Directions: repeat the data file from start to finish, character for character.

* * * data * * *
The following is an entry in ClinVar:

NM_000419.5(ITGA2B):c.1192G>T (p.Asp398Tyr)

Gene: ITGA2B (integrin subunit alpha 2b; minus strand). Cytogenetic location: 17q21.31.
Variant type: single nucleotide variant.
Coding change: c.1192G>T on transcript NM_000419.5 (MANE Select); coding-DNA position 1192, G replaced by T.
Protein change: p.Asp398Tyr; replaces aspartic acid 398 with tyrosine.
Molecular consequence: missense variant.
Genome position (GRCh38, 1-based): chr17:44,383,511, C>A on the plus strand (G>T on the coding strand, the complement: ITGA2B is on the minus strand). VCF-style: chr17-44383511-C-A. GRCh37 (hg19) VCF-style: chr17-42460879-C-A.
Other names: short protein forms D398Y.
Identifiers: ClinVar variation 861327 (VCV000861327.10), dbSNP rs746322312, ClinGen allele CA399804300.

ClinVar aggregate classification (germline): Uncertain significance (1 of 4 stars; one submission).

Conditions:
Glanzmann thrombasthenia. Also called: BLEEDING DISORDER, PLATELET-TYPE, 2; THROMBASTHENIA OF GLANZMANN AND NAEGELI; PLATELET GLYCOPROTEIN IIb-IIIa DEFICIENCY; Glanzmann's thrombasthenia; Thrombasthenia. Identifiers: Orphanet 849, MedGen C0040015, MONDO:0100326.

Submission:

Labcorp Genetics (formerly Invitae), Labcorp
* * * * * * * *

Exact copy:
The following is an entry in ClinVar:

NM_000419.5(ITGA2B):c.1192G>T (p.Asp398Tyr)

Gene: ITGA2B (integrin subunit alpha 2b; minus strand). Cytogenetic location: 17q21.31.
Variant type: single nucleotide variant.
Coding change: c.1192G>T on transcript NM_000419.5 (MANE Select); coding-DNA position 1192, G replaced by T.
Protein change: p.Asp398Tyr; replaces aspartic acid 398 with tyrosine.
Molecular consequence: missense variant.
Genome position (GRCh38, 1-based): chr17:44,383,511, C>A on the plus strand (G>T on the coding strand, the complement: ITGA2B is on the minus strand). VCF-style: chr17-44383511-C-A. GRCh37 (hg19) VCF-style: chr17-42460879-C-A.
Other names: short protein forms D398Y.
Identifiers: ClinVar variation 861327 (VCV000861327.10), dbSNP rs746322312, ClinGen allele CA399804300.

ClinVar aggregate classification (germline): Uncertain significance (1 of 4 stars; one submission).

Conditions:
Glanzmann thrombasthenia. Also called: BLEEDING DISORDER, PLATELET-TYPE, 2; THROMBASTHENIA OF GLANZMANN AND NAEGELI; PLATELET GLYCOPROTEIN IIb-IIIa DEFICIENCY; Glanzmann's thrombasthenia; Thrombasthenia. Identifiers: Orphanet 849, MedGen C0040015, MONDO:0100326.

Submission:

Labcorp Genetics (formerly Invitae), Labcorp